Cardiotonic steroids have been widely used clinically to treat heart failure and cardiac arrhythmias. It has long been accepted that the cardiotonic effect of CTS results from their ability to inhibit Na pumps (Na,K-ATPase) [151
] and thereby promote Ca2+
entry via NCX [152
]. The CTS include two structurally distinct groups – the cardenolides, in which the steroid is attached to a five member singly unsaturated lactone ring (, ), and the bufadienolides, in which the lactone has six members and is doubly unsaturated. When one or more sugars are attached to the CTS at carbon 3, they are termed ‘cardiac glycosides’; common examples include ouabain and digoxin. With the exception of the bufanolide, proscillaridin, the steroid nucleus (aglycone) in the common bufadienolides is usually not glycosylated, but it may be conjugated with suberyl arginine or various other congeners.
Fig. 3 Prototypical cardenolide steroid skeleton. The primary feature is a steroid skeleton with the rings fused in a cis-trans-cis arrangement. The cardenolides discussed here have a 14βOH, an unsaturated lactone ring attached via C17 in the β (more ...)
Some relevant cardenolides and their substituents.
Cardenolides and bufadienolides are synthesized in certain plants, some amphibians and insects, and possibly all higher animals. Crude as well as highly enriched extracts from plants and the parotid secretions of the toad have been used in homeopathic remedies to treat heart failure and some cancers, and as general tonics for metabolism and immune function, especially in China (e.g., Chan Su) and Japan (Senso). The advent of modern pharmacology, coupled with the desire to use purer preparations in therapy, led to extensive studies on the Digitalis and Strophanthus glycosides and their aglycones, and the more prominent entities in toad secretions, including bufalin and resibufagenin.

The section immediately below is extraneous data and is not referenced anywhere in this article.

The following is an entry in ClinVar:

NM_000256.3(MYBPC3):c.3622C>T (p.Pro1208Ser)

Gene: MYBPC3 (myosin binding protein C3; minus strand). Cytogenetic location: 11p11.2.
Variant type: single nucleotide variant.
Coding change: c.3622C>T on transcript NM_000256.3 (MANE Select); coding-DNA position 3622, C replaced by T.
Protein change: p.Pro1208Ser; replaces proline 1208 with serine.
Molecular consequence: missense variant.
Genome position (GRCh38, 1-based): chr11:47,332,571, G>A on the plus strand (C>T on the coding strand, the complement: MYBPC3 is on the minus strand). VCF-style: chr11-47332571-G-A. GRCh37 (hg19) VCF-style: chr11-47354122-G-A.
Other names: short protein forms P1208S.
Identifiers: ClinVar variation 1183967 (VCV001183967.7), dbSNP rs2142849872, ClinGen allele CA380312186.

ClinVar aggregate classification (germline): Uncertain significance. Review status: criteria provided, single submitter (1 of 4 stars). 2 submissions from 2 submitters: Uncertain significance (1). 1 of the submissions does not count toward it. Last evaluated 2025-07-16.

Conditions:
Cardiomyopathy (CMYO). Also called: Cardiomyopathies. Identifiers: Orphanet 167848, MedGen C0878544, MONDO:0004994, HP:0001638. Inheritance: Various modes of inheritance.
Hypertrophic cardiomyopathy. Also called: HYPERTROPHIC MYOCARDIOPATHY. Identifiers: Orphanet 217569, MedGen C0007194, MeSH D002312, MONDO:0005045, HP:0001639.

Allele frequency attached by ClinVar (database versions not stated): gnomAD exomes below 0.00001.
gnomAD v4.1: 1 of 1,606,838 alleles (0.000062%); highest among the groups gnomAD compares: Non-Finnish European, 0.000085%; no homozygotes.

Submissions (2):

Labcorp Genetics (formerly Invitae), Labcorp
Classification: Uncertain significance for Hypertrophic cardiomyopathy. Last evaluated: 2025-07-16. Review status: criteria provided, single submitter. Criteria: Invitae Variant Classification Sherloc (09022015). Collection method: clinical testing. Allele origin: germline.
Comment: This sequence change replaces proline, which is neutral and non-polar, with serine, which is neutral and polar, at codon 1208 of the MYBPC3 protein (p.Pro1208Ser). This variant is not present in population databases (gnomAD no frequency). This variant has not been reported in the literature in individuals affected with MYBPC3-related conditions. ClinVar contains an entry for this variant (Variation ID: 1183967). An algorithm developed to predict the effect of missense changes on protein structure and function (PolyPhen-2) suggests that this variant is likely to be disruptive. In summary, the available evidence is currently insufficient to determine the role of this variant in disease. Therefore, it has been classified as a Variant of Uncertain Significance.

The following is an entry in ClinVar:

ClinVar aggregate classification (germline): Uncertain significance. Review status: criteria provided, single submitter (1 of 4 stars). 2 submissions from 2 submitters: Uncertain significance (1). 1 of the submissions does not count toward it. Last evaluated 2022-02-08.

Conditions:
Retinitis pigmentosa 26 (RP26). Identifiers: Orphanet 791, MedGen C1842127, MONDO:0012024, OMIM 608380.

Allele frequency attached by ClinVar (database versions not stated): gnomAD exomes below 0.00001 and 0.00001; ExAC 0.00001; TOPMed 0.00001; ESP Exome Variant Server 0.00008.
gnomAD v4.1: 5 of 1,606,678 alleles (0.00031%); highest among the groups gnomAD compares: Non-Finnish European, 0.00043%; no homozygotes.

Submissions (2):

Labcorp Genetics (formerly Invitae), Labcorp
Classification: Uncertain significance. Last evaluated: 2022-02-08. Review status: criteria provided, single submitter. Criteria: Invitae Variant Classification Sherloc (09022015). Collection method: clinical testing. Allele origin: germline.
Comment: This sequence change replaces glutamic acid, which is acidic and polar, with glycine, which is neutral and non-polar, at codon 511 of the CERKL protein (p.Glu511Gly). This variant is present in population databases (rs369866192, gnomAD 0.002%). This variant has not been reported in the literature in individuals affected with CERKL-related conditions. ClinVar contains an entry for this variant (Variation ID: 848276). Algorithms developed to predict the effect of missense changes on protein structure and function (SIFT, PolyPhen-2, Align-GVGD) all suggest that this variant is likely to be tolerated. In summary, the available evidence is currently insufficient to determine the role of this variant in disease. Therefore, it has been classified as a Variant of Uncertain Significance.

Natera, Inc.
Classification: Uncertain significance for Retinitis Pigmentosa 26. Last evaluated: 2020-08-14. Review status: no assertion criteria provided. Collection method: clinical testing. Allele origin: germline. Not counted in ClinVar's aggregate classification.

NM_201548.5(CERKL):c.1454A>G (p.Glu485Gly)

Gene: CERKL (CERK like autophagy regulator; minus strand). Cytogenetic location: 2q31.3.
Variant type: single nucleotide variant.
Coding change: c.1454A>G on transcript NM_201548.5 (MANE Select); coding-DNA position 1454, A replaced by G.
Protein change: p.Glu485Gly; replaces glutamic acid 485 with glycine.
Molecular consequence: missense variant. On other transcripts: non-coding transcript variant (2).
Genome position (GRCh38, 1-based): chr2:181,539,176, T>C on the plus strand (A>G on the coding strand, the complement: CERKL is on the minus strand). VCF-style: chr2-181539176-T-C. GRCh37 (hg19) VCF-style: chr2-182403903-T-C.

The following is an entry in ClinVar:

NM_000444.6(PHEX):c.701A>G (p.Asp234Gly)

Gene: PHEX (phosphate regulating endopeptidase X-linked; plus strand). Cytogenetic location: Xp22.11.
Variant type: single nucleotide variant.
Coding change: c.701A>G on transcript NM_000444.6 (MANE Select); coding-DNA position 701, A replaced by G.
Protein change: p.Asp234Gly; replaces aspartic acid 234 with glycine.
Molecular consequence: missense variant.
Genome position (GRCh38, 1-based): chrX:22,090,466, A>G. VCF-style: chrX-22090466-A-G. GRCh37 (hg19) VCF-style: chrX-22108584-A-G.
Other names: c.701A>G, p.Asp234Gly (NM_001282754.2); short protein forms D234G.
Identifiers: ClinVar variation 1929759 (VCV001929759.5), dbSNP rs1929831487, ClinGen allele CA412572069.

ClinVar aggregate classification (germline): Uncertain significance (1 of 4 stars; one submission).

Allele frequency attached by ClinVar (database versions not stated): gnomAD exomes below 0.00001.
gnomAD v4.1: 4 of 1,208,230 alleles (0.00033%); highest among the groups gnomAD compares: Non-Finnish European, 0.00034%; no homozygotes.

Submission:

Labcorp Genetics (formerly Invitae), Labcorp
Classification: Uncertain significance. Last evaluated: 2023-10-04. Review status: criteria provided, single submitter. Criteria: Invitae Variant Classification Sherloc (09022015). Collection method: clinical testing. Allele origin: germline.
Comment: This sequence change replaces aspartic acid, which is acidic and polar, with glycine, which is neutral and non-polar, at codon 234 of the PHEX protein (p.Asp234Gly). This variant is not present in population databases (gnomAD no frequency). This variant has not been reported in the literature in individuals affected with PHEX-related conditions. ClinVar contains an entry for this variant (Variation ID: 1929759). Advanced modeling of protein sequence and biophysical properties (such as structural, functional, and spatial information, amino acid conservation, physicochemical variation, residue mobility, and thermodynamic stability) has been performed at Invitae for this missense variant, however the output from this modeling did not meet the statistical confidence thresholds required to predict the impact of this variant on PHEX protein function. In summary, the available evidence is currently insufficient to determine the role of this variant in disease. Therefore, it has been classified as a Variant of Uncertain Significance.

Most research on CTS, and on various natural and synthetic analogs, has focused on the positive inotropic response (enhanced contraction) of heart preparations, and on the inhibition of isolated kidney enzyme (Na,K-ATPase). Thus, the bulk of knowledge about the structure-activity relationships is relevant to the heart, or to (renal) Na+ pumps with an α1 catalytic subunit. Overall, the inotropic response appears to be correlated with the ability to bind and inhibit the Na+ pump. Introduction of various substitutions in the steroid nucleus and lactone ring indicate that the configuration of the steroid is crucial for these effects.
The classic adrenocortical, ovarian and testicular steroids lack the cis-trans-cis fusion of the AB, BC, and CD rings found in the CTS ( and ), and do not bind to, or inhibit, the Na+
pump. Certain steroids with trans-trans-cis ring fusions are cardiotonic [154
], while those with cis-trans-trans ring fusions (e.g., common bile salts, 14α-digitoxigenin and 14α-artebufogenin) are either inactive or very weak [156
]. Addition of one or more sugars to the cardenolide steroid nucleus increases the potency, while inversion of the lactone configuration at C17 from β to α [158